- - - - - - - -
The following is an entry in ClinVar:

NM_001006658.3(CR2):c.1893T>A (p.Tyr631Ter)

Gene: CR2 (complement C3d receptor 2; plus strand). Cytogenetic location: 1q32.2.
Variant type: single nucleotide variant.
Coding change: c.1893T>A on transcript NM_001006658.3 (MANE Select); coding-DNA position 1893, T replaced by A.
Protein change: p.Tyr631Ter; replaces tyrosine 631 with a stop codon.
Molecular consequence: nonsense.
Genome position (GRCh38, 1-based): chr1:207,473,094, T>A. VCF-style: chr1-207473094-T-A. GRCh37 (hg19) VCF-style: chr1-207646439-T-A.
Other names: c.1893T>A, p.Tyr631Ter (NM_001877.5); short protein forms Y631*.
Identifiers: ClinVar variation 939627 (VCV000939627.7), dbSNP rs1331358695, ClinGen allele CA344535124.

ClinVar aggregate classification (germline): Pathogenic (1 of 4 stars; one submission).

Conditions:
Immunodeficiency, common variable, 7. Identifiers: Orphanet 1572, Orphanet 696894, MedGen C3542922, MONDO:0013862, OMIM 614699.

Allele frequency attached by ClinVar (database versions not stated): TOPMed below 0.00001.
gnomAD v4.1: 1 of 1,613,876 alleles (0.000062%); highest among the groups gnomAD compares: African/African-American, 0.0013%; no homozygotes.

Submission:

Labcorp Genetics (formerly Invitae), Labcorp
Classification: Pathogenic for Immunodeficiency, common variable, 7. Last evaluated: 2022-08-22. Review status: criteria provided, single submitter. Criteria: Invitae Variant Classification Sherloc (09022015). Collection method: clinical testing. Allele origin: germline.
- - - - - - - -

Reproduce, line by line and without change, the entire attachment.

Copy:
The following is an entry in ClinVar:

NM_001006658.3(CR2):c.1893T>A (p.Tyr631Ter)

Gene: CR2 (complement C3d receptor 2; plus strand). Cytogenetic location: 1q32.2.
Variant type: single nucleotide variant.
Coding change: c.1893T>A on transcript NM_001006658.3 (MANE Select); coding-DNA position 1893, T replaced by A.
Protein change: p.Tyr631Ter; replaces tyrosine 631 with a stop codon.
Molecular consequence: nonsense.
Genome position (GRCh38, 1-based): chr1:207,473,094, T>A. VCF-style: chr1-207473094-T-A. GRCh37 (hg19) VCF-style: chr1-207646439-T-A.
Other names: c.1893T>A, p.Tyr631Ter (NM_001877.5); short protein forms Y631*.
Identifiers: ClinVar variation 939627 (VCV000939627.7), dbSNP rs1331358695, ClinGen allele CA344535124.

ClinVar aggregate classification (germline): Pathogenic (1 of 4 stars; one submission).

Conditions:
Immunodeficiency, common variable, 7. Identifiers: Orphanet 1572, Orphanet 696894, MedGen C3542922, MONDO:0013862, OMIM 614699.

Allele frequency attached by ClinVar (database versions not stated): TOPMed below 0.00001.
gnomAD v4.1: 1 of 1,613,876 alleles (0.000062%); highest among the groups gnomAD compares: African/African-American, 0.0013%; no homozygotes.

Submission:

Labcorp Genetics (formerly Invitae), Labcorp
Classification: Pathogenic for Immunodeficiency, common variable, 7. Last evaluated: 2022-08-22. Review status: criteria provided, single submitter. Criteria: Invitae Variant Classification Sherloc (09022015). Collection method: clinical testing. Allele origin: germline.